Rain rain go away… dealing with stormy weather after surviving a natural disaster.

The lovely British weather has been reminding us why we love it so much this past week… At least we still have a sense of humour (maybe). Weather can always be a great starting point to a conversation as we all know there’s something to joke about… just think about those ace humans in Leeds who had a pint at the pub even though the pub was flooded…

Ten points to us British.

All jokes aside, I do find stormy weather pretty unnerving. The weather hasn’t been the best of late, however, I’ve noticed that I no longer get as anxious or frightened by stormy weather – which is a really big, but not that big step for me. As confusing as that sounds what I mean is… after a pretty scary flood when I was younger I wasn’t really left too shaken by storms. However, last year I really began to negatively respond to any sign of bad weather.

Stormy weather-even dark clouds – would leave me feeling incredibly anxious and panicky. And, when heavy rain or thunder decided to join the party I’d find it really really difficult to stay calm. Naturally I put this down to the natural disaster I experienced when I was younger, but as you can imagine I’d get incredibly frustrated by how anxious bad weather made me feel; I was very aware of how it never used to bother me. I guess this is down to certain triggers… looking back on the flood and other traumatic experiences (where bad weather was involved) evidently triggered certain reactions for me- both physically and mentally.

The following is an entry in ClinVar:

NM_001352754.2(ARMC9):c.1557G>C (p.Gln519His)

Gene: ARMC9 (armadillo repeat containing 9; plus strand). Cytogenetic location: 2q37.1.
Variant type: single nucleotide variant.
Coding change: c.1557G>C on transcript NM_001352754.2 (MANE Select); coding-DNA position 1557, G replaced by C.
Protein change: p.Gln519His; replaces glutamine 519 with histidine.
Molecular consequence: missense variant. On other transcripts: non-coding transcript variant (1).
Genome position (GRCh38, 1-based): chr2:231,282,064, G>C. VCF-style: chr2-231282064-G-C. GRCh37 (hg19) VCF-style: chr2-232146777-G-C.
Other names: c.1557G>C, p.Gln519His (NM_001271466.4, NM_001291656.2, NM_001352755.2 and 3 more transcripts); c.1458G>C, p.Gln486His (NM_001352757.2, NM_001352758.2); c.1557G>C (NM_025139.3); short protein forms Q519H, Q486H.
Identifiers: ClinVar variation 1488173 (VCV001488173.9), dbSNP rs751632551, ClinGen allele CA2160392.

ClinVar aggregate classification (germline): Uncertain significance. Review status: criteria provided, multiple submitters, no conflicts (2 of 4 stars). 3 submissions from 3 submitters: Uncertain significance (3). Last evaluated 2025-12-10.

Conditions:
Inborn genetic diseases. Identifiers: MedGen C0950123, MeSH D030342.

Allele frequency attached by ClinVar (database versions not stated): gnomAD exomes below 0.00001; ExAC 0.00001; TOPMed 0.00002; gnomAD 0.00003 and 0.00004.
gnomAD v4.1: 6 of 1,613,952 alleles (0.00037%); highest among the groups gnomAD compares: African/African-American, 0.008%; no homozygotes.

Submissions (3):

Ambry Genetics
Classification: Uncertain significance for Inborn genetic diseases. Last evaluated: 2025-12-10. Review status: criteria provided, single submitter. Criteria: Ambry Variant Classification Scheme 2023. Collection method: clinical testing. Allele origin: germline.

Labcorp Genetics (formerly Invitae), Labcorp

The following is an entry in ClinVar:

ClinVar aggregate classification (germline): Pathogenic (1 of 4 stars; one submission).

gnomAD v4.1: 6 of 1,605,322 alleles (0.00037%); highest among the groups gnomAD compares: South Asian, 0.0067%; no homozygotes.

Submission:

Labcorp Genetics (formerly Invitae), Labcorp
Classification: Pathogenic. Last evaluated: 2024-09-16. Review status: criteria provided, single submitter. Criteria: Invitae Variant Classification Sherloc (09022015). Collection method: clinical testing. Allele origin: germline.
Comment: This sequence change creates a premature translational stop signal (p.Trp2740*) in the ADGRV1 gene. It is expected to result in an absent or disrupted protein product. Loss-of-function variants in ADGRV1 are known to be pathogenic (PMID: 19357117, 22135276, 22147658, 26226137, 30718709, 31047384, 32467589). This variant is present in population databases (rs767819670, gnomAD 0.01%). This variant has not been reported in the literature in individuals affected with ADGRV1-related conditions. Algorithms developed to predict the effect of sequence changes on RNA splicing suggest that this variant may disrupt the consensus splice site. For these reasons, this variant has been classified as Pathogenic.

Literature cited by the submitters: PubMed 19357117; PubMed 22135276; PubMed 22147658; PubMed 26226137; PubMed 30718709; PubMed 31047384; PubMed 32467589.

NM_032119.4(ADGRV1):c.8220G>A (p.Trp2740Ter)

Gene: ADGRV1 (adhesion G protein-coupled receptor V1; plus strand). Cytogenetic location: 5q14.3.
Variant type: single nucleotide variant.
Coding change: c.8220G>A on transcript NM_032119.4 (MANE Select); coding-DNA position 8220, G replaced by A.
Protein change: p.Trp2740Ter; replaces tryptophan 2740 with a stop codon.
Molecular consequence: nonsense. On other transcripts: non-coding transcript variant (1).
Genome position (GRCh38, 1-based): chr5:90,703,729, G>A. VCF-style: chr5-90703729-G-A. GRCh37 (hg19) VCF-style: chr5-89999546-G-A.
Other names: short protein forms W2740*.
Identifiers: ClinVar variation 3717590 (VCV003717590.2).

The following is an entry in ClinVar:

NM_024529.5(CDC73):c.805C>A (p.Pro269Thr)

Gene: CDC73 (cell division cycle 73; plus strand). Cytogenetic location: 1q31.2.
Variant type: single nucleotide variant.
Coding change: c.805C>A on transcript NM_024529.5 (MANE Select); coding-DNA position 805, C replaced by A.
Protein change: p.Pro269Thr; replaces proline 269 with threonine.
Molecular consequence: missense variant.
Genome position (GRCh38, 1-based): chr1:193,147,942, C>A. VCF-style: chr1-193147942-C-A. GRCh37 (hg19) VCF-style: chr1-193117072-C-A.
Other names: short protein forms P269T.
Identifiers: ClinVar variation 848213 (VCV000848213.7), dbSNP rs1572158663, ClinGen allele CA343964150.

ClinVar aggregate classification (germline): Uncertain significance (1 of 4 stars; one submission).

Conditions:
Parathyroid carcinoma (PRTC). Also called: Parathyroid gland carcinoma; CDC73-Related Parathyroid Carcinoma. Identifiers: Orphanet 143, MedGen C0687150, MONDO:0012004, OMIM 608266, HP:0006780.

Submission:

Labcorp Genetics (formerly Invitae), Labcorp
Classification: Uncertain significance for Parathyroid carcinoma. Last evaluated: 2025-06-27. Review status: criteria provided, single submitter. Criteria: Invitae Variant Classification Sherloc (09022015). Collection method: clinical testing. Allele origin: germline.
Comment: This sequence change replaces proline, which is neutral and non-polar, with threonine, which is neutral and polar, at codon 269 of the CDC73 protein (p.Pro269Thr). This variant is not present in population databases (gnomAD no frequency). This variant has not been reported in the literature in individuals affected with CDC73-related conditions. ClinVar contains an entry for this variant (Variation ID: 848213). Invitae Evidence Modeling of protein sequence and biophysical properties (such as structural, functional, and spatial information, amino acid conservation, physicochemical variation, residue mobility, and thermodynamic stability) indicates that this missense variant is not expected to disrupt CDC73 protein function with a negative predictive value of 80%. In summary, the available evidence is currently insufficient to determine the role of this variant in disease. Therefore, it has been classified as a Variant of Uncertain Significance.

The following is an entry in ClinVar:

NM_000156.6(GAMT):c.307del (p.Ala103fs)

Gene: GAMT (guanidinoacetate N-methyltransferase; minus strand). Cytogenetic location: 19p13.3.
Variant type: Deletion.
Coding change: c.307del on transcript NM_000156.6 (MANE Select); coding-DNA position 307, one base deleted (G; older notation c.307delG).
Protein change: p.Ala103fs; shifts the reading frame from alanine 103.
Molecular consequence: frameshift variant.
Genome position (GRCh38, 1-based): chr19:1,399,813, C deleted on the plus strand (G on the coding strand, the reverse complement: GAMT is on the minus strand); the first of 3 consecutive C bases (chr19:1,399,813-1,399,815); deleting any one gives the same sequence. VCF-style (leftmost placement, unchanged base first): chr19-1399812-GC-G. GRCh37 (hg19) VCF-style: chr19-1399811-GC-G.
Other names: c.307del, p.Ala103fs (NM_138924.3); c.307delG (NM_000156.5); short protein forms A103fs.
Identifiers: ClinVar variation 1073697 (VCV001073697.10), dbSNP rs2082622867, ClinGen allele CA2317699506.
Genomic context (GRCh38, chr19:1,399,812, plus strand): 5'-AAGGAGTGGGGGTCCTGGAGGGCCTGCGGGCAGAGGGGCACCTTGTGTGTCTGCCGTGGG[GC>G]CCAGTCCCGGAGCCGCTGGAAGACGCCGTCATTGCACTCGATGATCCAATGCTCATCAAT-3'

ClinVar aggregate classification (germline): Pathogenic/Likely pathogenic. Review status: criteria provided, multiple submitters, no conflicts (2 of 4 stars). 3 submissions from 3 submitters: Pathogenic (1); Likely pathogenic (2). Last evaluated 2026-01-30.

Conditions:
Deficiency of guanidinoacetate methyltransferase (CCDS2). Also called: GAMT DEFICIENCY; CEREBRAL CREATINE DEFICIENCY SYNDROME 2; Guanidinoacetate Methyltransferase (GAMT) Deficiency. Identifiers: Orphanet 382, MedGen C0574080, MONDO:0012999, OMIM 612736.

The recent storm ‘Barney’ left me slightly anxious – high winds really freak me out. During the final year of my undergraduate degree I created an audio piece (documentary) concerning the tenth anniversary of Boscastle flood – the flood I was in when I was younger. Working on the project was – as you can imagine – particularly triggering for me (though I wasn’t aware of how cathartic the project would be before I began – which was the start of a long, difficult journey trying to come to terms with things).

Anyway… while gathering some audio for the project my mother and I went down to Cornwall – unfortunately for us (unlucky as usual) we’d timed the trip at a time when the UK (Cornwall in particular) was on a severe weather warning… basically wind and rain like no other. It was incredibly ironic that while returning to the place where my mother and I experienced some pretty devastating stuff we were again faced with a similar, if not more scary situation.